Lenders granted 45,166 loans to buy homes, compared with a revised 47,145 the previous month, the Bank of England said. The April figure is the lowest since December. The Bank of England figures show net mortgage lending rose 739 million pounds ($1.22 billion) in April and gross lending amounted to 11.2 billion pounds. Consumer credit rose a net 504 million pounds in April. Credit-card lending increased 347 million pounds, the most since February 2010, while personal loans and overdrafts rose 157 million pounds. A measure of M4 money-supply growth that the central bank uses to assess the effectiveness of its asset purchases fell 2 percent in the three months through April on an annualized basis.

U.K. Inflation May Be Hurting Economic Growth, Sentance Says (Bloomberg)

Former Bank of England policy maker Andrew Sentance said U.K. inflation at more than twice the central bank’s 2 percent goal may be hurting economic expansion.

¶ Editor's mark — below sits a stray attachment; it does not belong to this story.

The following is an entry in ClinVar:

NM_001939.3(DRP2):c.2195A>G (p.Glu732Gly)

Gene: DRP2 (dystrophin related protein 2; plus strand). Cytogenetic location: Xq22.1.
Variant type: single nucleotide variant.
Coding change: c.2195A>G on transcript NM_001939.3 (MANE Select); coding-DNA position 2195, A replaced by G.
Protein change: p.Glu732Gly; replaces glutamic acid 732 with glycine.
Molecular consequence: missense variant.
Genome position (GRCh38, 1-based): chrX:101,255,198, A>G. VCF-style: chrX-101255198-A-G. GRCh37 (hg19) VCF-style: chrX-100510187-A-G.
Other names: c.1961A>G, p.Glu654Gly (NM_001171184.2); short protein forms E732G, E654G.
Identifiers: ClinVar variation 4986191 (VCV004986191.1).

“The fact that inflation is high is not necessarily associated with strong growth,” he said in an interview with Sky News late yesterday, marking his final day as a member of the Monetary Policy Committee. “In some ways inflation is squeezing out the growth of the economy because it is squeezing people’s disposable incomes.”

Sentance, who will today be replaced by former Goldman Sachs Group Inc. economist Ben Broadbent, said interest rates need to start going up “gradually” now to curb consumer price growth and prevent “much sharper” rate increases in the future.

He also said the central bank’s view of inflation didn’t put enough weight on the influence of the international economy, commodity costs and the decline of the pound.